Understanding Lisk (Part 2): How Lisk Delegated Proof of Stake Works

In the crypto world, there are many ways to secure a network. One key differentiation of the Lisk platform is that it uses a Delegated Proof of Stake (DPoS) consensus algorithm. To fully understand Lisk, one must get a handle on the how, what, and why of DPoS.

In this second article of our series, we’ll dig deeper and continue our breakdown of Kylefromohio’s infographic.

Let’s start at the beginning, what exactly is DPoS?

According to biteshares.org:

“Delegated Proof of Stake (DPoS) is the fastest, most efficient, most decentralized, and most flexible consensus model available. DPoS leverages the power of stakeholder approval voting to resolve consensus issues in a fair and democratic way”.

If this definition leaves you with question marks, don’t worry. Below is a bit of context, the infographic, and a few more expanded thoughts. For advanced readers, Vitalik Buterin wrote a more technical explanation which may be of interest to you.

Why DPoS?

You’re probably familiar with terms like proof of work or proof of stake. Their existence begs the question: if there already are good consensus algorithms, why is there a need for DPoS?

The DPoS method was developed in 2014 by Bitshares’ lead developer Daniel Larimer, as a response to problems that Larimer foresaw (the whitepaper can be found here). Namely, that Bitcoin mining was too energy-intensive and that eventually centralization of mining would occur, leading to an imbalance of network control (this is an interesting topic in its own right).

There was also the issue of speed which, due to the PoW method of BTC mining, can be very slow. Larimer designed a new, fast system that addressed these faults.

But how exactly does DPoS function? An analogy commonly used to describe it is that of a workplace.

In the world of DPoS, all the members of the workplace have a say in who controls that office. If you have an asshole manager or an incompetent CEO, vote them out. In short, DPoS offers a layer of technological democracy to offset the negative effects of centralization.

How Lisk Delegated Proof of Stake Works

Here are the elements that comprise and support this system for the Lisk platform.

This infographic may appear complicated at a glance but it’s actually simple. The six colored circles around the perimeter all represent people, entities or dynamics with a simple aim: secure the network and fuel innovation.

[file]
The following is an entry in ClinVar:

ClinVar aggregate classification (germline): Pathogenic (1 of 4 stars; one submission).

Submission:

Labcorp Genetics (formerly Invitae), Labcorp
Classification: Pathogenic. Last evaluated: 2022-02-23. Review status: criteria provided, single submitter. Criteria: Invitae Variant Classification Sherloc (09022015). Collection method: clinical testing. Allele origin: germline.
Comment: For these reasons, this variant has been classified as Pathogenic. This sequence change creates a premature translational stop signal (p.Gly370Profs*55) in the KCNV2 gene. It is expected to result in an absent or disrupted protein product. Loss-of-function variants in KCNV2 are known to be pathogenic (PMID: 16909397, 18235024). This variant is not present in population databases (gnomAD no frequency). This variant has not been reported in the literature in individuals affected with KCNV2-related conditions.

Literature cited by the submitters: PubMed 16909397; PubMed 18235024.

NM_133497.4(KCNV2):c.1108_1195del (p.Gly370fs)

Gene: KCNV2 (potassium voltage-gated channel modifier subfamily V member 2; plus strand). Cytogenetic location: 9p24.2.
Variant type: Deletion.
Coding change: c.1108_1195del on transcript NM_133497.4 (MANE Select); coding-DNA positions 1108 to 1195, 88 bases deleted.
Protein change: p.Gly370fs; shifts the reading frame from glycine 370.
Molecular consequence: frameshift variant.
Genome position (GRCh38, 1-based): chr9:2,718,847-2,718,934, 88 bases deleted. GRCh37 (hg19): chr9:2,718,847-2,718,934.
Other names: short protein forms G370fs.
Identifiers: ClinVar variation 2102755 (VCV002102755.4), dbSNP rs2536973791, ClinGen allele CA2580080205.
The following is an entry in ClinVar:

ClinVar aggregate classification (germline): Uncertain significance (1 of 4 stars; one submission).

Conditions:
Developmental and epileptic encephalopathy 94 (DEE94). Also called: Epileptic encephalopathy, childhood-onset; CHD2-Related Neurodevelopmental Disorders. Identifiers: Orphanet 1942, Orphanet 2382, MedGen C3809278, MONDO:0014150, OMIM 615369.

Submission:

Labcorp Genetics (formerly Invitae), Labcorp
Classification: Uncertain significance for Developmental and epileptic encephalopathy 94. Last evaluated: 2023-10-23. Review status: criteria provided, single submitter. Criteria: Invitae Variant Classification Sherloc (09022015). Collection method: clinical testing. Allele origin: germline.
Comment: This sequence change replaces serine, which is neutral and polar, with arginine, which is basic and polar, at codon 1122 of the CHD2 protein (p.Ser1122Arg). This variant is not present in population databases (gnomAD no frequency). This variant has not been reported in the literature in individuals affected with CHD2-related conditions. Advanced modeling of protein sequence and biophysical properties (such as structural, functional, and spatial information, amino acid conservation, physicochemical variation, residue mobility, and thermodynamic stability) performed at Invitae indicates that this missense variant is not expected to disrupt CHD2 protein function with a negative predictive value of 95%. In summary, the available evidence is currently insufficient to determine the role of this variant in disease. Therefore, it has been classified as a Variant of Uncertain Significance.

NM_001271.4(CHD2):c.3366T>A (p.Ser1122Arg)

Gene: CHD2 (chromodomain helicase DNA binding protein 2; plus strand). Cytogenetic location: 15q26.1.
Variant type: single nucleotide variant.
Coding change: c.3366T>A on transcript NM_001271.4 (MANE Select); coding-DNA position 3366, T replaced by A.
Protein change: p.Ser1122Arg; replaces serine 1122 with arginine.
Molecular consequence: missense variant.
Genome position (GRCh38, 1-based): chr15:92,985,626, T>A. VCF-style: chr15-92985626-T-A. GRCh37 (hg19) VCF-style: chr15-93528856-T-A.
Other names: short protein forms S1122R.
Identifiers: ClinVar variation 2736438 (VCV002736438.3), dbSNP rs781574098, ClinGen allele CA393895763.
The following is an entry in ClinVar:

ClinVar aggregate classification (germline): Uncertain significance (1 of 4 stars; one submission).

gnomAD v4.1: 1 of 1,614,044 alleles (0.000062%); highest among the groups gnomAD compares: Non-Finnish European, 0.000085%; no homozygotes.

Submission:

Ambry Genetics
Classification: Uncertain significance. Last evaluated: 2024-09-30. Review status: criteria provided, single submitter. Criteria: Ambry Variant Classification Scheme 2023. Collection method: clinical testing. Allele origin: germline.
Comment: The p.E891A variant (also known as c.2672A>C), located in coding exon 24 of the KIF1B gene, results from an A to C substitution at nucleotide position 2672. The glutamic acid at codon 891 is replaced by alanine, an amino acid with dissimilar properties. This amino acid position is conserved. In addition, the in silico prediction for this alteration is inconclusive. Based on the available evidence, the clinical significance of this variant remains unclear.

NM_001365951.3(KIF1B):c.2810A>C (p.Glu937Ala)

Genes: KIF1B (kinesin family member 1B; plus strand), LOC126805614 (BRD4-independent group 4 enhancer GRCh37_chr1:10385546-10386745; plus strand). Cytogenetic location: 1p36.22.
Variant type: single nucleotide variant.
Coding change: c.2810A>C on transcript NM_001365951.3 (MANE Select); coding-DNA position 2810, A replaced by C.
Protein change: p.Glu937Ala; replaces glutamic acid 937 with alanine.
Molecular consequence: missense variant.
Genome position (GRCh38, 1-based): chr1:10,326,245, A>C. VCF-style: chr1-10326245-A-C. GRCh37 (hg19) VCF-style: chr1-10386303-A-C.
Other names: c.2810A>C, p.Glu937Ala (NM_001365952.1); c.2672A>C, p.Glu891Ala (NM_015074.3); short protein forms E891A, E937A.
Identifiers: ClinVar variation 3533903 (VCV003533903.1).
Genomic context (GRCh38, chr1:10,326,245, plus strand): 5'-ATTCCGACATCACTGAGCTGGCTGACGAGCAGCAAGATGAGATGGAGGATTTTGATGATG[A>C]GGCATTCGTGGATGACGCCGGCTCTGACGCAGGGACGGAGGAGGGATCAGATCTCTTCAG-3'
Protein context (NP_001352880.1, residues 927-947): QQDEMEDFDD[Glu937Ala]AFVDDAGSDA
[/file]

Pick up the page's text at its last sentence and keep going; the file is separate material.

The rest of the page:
Delegates perform the function of validating transactions. They maintain the blockchain (forging) and take transaction fees as profit. Estimates indicate that forging can get a user up to 12k Lisk per month.

Ambassadors also play an important role. They take care of community members on a more local level and give technical support if needed. They also promote the Lisk ecosystem with its decentralized applications and custom blockchains. Lisk recently expanded its ambassador program.

In the spirit of a truly open source project, anyone can draft a proposal for Lisk and share it with the community. Campaigns are subsequent actions taken based proposals whereby community members are paid for their contributions.

Projects are generally higher level undertakings, where an elected delegate proposes ideas and developers take the idea to build useful apps, scripts or tools for the community. Ambassadors and delegates are voted in and many reached their positions by contributing to the community through proposals, campaigns, and projects.

As the network grows, more people join and it becomes harder and harder to be a delegate. This competition drives people to provide even more value to the Lisk community.

Built into all of this is reward sharing based on the token LSK. Many delegates have preset allocations of their rewards distributed to drive growth in the community as a whole.

Additionally, all members of the Lisk community have an incentive to vote (weighted by total currency held) for good delegates, improve the system and promote it. They also have an incentive to give bad delegates the boot. This incentive is an increasingly valuable LSK asset.


Every system has its pros and cons. The democratically-intended symbiosis of Lisk DPoS has shown efficiency that allows for lower fees, fast confirmations and the potential for increased profitability.

Conversely, by concentrating the role of validation in a smaller number of hands, it may be less decentralized and less resilient. It’s also subject to voter apathy; without a large number of engaged users, the system will not function as intended.

As with all things Lisk, huge potential can be seen on the horizon but whether or not it will be realized is yet to be seen.

In Part 3 of our series, we‘ll dive into Lisk Coin Supply.